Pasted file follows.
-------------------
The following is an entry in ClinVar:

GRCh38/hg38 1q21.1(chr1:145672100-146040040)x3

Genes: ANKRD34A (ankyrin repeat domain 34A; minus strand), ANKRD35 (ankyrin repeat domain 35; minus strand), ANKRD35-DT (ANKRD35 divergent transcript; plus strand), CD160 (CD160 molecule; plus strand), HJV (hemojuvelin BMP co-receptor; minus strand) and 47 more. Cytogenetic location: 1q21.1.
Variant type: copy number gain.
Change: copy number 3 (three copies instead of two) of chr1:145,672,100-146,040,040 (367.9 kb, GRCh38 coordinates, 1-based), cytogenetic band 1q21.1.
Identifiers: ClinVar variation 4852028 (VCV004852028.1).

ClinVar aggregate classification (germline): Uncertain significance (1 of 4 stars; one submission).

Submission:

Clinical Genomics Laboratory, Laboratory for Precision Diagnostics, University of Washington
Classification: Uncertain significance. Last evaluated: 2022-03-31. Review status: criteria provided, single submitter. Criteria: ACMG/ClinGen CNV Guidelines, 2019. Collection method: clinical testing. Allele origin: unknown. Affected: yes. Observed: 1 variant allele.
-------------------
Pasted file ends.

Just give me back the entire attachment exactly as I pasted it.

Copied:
The following is an entry in ClinVar:

GRCh38/hg38 1q21.1(chr1:145672100-146040040)x3

Genes: ANKRD34A (ankyrin repeat domain 34A; minus strand), ANKRD35 (ankyrin repeat domain 35; minus strand), ANKRD35-DT (ANKRD35 divergent transcript; plus strand), CD160 (CD160 molecule; plus strand), HJV (hemojuvelin BMP co-receptor; minus strand) and 47 more. Cytogenetic location: 1q21.1.
Variant type: copy number gain.
Change: copy number 3 (three copies instead of two) of chr1:145,672,100-146,040,040 (367.9 kb, GRCh38 coordinates, 1-based), cytogenetic band 1q21.1.
Identifiers: ClinVar variation 4852028 (VCV004852028.1).

ClinVar aggregate classification (germline): Uncertain significance (1 of 4 stars; one submission).

Submission:

Clinical Genomics Laboratory, Laboratory for Precision Diagnostics, University of Washington
Classification: Uncertain significance. Last evaluated: 2022-03-31. Review status: criteria provided, single submitter. Criteria: ACMG/ClinGen CNV Guidelines, 2019. Collection method: clinical testing. Allele origin: unknown. Affected: yes. Observed: 1 variant allele.